Stephen C. Reingold, Ph.D.
Assistant Vice-President for Research and Director of Grants Management,
National Multiple Sclerosis Society, New York City
I recently had the opportunity to address an audience of several hundred people, most of whom had multiple sclerosis, about new research findings in the disease. About half were visibly limited by their MS: they used canes or crutches, walkers, wheelchairs, or electric scooters. The master of ceremonies—a courtly gentleman deeply interested in MS, but without the disease himself announced the opening of the program with the request that all present stand for the presentation of the colors, the flags of the United States and of the state, by a local scout troop. The impact was palpable: you could feel in the air the embarrassment, frustration, and anger of those in the audience who could not respond to this simple patriotic request because of the limitations their MS had imposed upon them.
For me, this event summarized much of what it must mean to be chronically ill in America today. In this age of modern medicine, we too often tend to think of serious chronic disease in terms of medical and scientific "breakthroughs," but rarely in terms of the human dimension and the relationship of illness to the cultural setting in which an affected person must exist.
In the above drama, a well-intentioned individual acted without thinking about the limitations of his audience; he probably is still not aware of his gaffe. Yet no one in the audience could reasonably call him down; it would have been "unseemly" to do so. Rather, they simply had to accept the reality of the situation—a reality about which they have learned, in most cases, after years of dealing with MS. Acceptance is a key theme in this highly personal essay by Ms. Webster. In her terms, acceptance means acknowledgment of the conflicts that our culture and society create for chronically ill people and the realization that such conflicts will continue. Importantly, acceptance here does not imply that the conflict—or its impact—will be eliminated, nor does it preclude anger at the circumstances that generated the conflict. This is a highly humane kind of acceptance, and one that doesn't box a person into an unreasonable "never-never-land" existence.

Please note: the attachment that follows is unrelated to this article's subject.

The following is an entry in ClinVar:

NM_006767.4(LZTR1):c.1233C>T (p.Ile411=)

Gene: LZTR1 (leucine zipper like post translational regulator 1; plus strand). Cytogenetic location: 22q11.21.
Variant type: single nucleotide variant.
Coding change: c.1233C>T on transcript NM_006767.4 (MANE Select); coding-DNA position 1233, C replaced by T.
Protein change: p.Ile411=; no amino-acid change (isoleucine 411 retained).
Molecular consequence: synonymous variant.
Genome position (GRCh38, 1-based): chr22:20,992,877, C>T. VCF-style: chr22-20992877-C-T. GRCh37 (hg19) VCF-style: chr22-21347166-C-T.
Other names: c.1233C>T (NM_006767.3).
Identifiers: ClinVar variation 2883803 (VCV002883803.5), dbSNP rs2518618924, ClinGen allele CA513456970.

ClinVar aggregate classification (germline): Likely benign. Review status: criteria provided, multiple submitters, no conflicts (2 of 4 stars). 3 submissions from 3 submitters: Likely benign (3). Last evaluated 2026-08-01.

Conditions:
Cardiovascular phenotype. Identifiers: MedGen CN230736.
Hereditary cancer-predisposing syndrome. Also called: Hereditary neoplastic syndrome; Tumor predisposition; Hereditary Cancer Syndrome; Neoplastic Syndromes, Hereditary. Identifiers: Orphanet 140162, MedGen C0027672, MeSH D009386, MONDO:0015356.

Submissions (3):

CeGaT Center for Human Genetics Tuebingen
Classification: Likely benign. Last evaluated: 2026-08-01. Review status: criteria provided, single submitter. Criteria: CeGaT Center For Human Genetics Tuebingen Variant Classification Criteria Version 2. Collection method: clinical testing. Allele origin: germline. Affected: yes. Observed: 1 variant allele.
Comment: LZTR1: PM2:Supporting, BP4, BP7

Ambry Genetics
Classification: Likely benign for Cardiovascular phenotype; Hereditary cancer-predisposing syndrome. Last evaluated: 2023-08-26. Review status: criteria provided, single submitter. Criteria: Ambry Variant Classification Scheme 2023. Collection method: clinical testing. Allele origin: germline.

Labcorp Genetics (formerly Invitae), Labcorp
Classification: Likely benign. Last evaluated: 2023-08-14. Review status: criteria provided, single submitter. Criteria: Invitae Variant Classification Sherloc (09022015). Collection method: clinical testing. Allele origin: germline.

Barbara Webster has multiple sclerosis—a fairly benign case of it by her own estimation. Her struggle with MS is fairly typical: a young woman with poorly defined symptoms bounces from doctor to doctor, with no good evaluation of what is happening and no diagnosis. Years go by, with friends and family becoming increasingly suspicious of her "sickness"; psychiatry is recommended. Finally, the diagnosis comes: multiple sclerosis. This pattern is one which many people with MS will recognize and with which they will identify.
For Ms. Webster, the diagnosis some five years ago was a "watershed" and has opened up a floodgate of highly personal reflections about herself, her disease, and her relationship to her loved ones and to society. While much of the book is clearly a self-exploration, there is no question that many people with MS and other chronic, disabling diseases will share the same feelings and reactions: she has written what many must feel but are unable to express.
There are key concepts and words repeated throughout the book: hope, denial, acceptance, uncertainty, vulnerability, dependence, adjustment. These are the issues that Ms. Webster confronts—issues she might never have had to face without the added life-burden of MS. While there are no answers here, the book is thought-provoking and probing, and forces the reader to consider critically the lot of a large segment of our population today. Chronically ill people will benefit from Ms. Webster's sharing; "outsiders" will learn about an aspect of life they may never have to face and will profit by that new knowledge.
Stephen C. Reingold, Ph.D.
I would like to thank Kevin Avruch, who first suggested that there might be a book here and whose interest and guidance were invaluable. Without him, I would not have begun this project.
Pat Nicolette lived through much of this experience with me, and he knows well what he has been for me.
Peter Black has been a constant source of support and encouragement. He patiently and carefully read each succeeding draft, of which there were many. His thoughts are interwoven with mine. Any remaining suggestion that culture is a moving force, however, is mine alone.
I would like to thank my hosts in Israel and Egypt, Bill and Sandra Brew. Without them, I never would have seen the Middle East.
Sar Levitan put food on my table (as he might say), introduced me to Jack Goellner, and is a wonderful friend and inspiration.
Jack Goellner has been the kind of editor I always imagined. His encouragement and belief that there really was something worth working on here kept me going. Whenever I felt like giving it up, one of his wonderful letters would arrive.